The UK total trade deficit (goods and services) narrowed £0.7 billion to £6.9 billion in the three months to March 2018, due mainly to falling goods imports from non-EU countries.
The trade in goods deficit narrowed £1.5 billion with non-EU countries and widened £0.4 billion with the EU in the three months to March 2018.
The narrowing goods deficit with non-EU countries was due mainly to falls in imports of machinery and transport equipment (mainly ships and aircraft), and miscellaneous manufactures (mainly clothing and works of art) of £1.3 billion and £0.5 billion respectively in the three months to March 2018.
Excluding erratic commodities, the total trade deficit widened £1.2 billion to £8.5 billion; imports of ships and aircraft were the main cause of the movement in erratic commodities, non-monetary gold was not a factor.
The fall in imports of goods from non-EU countries was due to declining volumes as import prices rose in the three months to March 2018.
In the 12 months to March 2018, the total trade deficit narrowed £13.3 billion to £26.6 billion due to 9.2% export growth exceeding 6.4% growth for imports.
The UK’s trade in goods deficit with the EU narrowed £2.9 billion and with non-EU countries widened £0.7 billion in the 12 months to March 2018.
Revisions to the total trade balance resulted in an upward net contribution of £0.3 billion for January 2018 and a downward net contribution of £0.2 billion for February 2018.
Unless otherwise stated, all trade values discussed in this release are in current prices. The time series dataset also includes chained volume measures (series for which the effects of inflation have been removed) and these are indexed to form the volume series presented in the publication tables.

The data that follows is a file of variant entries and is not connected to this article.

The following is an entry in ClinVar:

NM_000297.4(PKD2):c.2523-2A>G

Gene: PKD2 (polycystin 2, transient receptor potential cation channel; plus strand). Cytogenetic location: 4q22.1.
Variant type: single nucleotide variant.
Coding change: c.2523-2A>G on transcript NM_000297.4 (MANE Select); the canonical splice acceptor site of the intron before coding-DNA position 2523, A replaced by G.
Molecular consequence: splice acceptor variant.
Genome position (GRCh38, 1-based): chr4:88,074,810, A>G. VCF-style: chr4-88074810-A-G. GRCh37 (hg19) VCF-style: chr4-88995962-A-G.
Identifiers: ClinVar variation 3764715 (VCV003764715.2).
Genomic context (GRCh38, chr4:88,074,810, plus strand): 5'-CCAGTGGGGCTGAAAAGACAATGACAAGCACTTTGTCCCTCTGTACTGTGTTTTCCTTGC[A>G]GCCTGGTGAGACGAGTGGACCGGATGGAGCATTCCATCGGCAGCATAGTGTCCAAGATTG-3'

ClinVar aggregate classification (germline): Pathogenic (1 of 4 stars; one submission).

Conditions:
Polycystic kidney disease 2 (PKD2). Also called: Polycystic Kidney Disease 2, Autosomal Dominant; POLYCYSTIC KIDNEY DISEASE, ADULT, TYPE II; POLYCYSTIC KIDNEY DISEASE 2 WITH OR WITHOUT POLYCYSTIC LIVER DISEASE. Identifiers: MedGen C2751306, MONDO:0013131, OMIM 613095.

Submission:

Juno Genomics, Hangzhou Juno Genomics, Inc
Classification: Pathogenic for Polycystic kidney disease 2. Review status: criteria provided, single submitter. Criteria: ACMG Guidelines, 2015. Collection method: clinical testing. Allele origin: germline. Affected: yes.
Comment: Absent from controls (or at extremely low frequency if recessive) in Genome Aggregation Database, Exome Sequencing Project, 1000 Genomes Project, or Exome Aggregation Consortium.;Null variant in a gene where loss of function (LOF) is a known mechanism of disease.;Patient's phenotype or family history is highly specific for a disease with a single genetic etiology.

Data are supplied by over 30 sources, including several administrative sources; HM Revenue and Customs (HMRC) covering trade in goods is the largest. For trade in services, data are less timely than trade in goods estimates and are sourced mainly from survey data and a variety of administrative sources. The services data are processed quarterly, so monthly forecasts are made to provide a complete trade total. The most recent monthly data can therefore be considered more uncertain.
Trade statistics for any one month can be erratic. For that reason, we recommend comparing the latest three months against the preceding three months and the same three months of the previous year.
Oil and other “erratic” commodities can make a large contribution to trade in goods, but often mask the underlying trend in the export or import values due to their volatility. The “erratics” series includes ships, aircraft, precious stones, silver and non-monetary gold. Non-monetary gold can have a particularly large impact on growth rates, due to the large volumes of gold traded on the London markets. Therefore, we also publish data exclusive of these commodities, which may provide a better guide to the emerging trade picture.
In accordance with the National Accounts Revisions Policy, data in this release have been revised from January 2018 to February 2018 for both goods and services data.